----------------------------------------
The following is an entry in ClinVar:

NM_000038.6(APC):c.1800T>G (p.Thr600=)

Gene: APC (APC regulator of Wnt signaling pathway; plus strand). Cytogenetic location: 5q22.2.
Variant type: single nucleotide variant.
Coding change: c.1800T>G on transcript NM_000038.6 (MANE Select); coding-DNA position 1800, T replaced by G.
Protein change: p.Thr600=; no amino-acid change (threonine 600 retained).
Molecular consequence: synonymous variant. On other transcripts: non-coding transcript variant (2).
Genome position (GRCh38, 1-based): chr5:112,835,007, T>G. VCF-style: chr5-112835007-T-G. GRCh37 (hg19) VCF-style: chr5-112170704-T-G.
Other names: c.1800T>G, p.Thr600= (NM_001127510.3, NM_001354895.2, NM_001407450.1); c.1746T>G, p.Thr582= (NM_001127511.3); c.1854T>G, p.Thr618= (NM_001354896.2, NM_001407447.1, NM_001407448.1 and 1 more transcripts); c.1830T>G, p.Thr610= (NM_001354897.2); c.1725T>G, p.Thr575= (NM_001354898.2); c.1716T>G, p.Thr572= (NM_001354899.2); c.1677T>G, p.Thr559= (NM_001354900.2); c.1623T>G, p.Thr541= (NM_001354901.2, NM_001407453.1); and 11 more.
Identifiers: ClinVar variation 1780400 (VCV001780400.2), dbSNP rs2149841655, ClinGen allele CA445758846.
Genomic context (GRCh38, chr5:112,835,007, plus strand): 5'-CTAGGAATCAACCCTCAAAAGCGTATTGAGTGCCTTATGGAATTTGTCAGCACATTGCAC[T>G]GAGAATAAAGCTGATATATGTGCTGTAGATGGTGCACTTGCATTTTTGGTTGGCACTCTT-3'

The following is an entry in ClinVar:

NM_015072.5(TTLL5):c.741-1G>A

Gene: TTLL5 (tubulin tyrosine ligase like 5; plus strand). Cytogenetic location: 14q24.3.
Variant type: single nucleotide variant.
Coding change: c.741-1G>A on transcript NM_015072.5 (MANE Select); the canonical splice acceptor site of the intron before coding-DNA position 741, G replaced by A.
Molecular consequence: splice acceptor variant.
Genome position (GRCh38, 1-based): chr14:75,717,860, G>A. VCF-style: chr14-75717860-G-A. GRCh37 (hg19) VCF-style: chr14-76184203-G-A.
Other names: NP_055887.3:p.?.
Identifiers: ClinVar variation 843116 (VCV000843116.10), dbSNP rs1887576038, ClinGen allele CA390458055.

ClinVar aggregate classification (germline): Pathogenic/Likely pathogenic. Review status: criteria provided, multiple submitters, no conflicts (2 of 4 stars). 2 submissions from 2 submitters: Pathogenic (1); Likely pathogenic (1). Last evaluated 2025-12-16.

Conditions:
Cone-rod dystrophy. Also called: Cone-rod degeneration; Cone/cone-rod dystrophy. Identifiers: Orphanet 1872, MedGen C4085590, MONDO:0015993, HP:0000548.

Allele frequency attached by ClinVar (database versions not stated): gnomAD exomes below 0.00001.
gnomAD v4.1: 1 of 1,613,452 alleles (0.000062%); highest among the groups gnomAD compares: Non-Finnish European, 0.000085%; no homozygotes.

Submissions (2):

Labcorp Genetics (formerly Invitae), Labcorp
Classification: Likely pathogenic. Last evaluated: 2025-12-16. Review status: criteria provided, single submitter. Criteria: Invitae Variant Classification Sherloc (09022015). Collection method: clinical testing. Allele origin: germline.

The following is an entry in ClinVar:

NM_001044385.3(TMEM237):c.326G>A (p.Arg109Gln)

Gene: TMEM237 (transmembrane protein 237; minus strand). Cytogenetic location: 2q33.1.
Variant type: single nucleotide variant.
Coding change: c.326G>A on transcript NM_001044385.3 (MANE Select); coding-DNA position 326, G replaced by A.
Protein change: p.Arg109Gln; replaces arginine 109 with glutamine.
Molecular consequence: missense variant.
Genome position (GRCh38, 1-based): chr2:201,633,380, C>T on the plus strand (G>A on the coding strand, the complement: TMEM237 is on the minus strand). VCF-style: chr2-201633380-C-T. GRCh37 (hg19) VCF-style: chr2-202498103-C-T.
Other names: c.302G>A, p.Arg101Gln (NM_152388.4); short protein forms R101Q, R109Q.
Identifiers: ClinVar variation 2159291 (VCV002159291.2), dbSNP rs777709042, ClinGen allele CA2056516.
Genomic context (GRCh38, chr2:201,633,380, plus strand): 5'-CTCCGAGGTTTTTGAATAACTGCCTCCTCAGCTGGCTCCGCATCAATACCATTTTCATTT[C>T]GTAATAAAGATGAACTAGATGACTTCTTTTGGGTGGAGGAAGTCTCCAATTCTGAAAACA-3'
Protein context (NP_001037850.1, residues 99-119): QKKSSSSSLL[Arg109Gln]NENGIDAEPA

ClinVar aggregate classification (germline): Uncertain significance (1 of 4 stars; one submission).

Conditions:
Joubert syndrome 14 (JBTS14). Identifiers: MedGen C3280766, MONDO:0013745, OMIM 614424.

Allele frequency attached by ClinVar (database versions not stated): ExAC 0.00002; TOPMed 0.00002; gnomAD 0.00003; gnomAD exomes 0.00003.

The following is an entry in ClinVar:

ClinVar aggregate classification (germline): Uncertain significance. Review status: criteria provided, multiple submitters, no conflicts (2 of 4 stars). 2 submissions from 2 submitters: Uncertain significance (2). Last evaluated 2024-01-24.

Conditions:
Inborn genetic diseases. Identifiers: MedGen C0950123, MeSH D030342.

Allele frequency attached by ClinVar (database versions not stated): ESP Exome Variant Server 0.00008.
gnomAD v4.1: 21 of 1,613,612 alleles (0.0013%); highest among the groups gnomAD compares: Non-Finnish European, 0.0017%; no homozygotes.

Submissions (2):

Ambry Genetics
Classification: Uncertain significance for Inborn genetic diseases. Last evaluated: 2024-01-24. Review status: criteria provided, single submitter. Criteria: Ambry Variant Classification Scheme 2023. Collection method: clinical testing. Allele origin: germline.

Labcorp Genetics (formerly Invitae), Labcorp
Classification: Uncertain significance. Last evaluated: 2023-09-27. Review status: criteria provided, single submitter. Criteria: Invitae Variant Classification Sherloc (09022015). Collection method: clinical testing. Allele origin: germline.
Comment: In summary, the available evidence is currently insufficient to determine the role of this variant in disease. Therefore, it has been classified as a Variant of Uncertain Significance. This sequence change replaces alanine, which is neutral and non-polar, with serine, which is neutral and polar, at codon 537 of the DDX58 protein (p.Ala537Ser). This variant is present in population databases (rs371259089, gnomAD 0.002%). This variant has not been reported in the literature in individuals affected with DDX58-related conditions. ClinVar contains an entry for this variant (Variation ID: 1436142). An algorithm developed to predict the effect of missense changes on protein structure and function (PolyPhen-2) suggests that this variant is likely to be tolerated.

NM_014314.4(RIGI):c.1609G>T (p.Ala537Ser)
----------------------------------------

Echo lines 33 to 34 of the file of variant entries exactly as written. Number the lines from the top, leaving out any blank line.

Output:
Coding change: c.326G>A on transcript NM_001044385.3 (MANE Select); coding-DNA position 326, G replaced by A.
Protein change: p.Arg109Gln; replaces arginine 109 with glutamine.